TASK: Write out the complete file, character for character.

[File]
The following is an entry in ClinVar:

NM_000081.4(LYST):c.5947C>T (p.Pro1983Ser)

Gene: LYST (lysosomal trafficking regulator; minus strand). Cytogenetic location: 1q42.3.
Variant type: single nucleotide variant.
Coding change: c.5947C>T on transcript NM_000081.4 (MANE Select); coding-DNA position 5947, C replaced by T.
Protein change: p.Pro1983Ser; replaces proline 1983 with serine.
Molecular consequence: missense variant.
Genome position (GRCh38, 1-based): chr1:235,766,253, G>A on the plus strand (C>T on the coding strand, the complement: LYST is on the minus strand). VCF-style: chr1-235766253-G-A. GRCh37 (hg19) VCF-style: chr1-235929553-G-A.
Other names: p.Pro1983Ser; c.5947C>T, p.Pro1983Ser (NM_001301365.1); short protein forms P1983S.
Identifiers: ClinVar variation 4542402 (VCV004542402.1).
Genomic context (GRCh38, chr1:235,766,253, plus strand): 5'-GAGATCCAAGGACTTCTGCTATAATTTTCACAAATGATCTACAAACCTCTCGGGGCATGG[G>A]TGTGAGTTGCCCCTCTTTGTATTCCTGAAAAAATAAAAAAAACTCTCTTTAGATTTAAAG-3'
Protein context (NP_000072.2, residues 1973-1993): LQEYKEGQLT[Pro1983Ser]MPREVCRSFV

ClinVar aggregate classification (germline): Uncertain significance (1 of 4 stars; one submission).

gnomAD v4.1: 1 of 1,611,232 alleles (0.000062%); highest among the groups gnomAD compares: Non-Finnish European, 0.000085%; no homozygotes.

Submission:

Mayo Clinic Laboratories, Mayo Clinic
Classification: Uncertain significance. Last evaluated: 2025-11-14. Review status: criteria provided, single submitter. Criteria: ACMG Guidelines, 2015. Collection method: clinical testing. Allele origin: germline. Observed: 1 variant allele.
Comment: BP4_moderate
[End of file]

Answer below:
The following is an entry in ClinVar:

NM_000081.4(LYST):c.5947C>T (p.Pro1983Ser)

Gene: LYST (lysosomal trafficking regulator; minus strand). Cytogenetic location: 1q42.3.
Variant type: single nucleotide variant.
Coding change: c.5947C>T on transcript NM_000081.4 (MANE Select); coding-DNA position 5947, C replaced by T.
Protein change: p.Pro1983Ser; replaces proline 1983 with serine.
Molecular consequence: missense variant.
Genome position (GRCh38, 1-based): chr1:235,766,253, G>A on the plus strand (C>T on the coding strand, the complement: LYST is on the minus strand). VCF-style: chr1-235766253-G-A. GRCh37 (hg19) VCF-style: chr1-235929553-G-A.
Other names: p.Pro1983Ser; c.5947C>T, p.Pro1983Ser (NM_001301365.1); short protein forms P1983S.
Identifiers: ClinVar variation 4542402 (VCV004542402.1).
Genomic context (GRCh38, chr1:235,766,253, plus strand): 5'-GAGATCCAAGGACTTCTGCTATAATTTTCACAAATGATCTACAAACCTCTCGGGGCATGG[G>A]TGTGAGTTGCCCCTCTTTGTATTCCTGAAAAAATAAAAAAAACTCTCTTTAGATTTAAAG-3'
Protein context (NP_000072.2, residues 1973-1993): LQEYKEGQLT[Pro1983Ser]MPREVCRSFV

ClinVar aggregate classification (germline): Uncertain significance (1 of 4 stars; one submission).

gnomAD v4.1: 1 of 1,611,232 alleles (0.000062%); highest among the groups gnomAD compares: Non-Finnish European, 0.000085%; no homozygotes.

Submission:

Mayo Clinic Laboratories, Mayo Clinic
Classification: Uncertain significance. Last evaluated: 2025-11-14. Review status: criteria provided, single submitter. Criteria: ACMG Guidelines, 2015. Collection method: clinical testing. Allele origin: germline. Observed: 1 variant allele.
Comment: BP4_moderate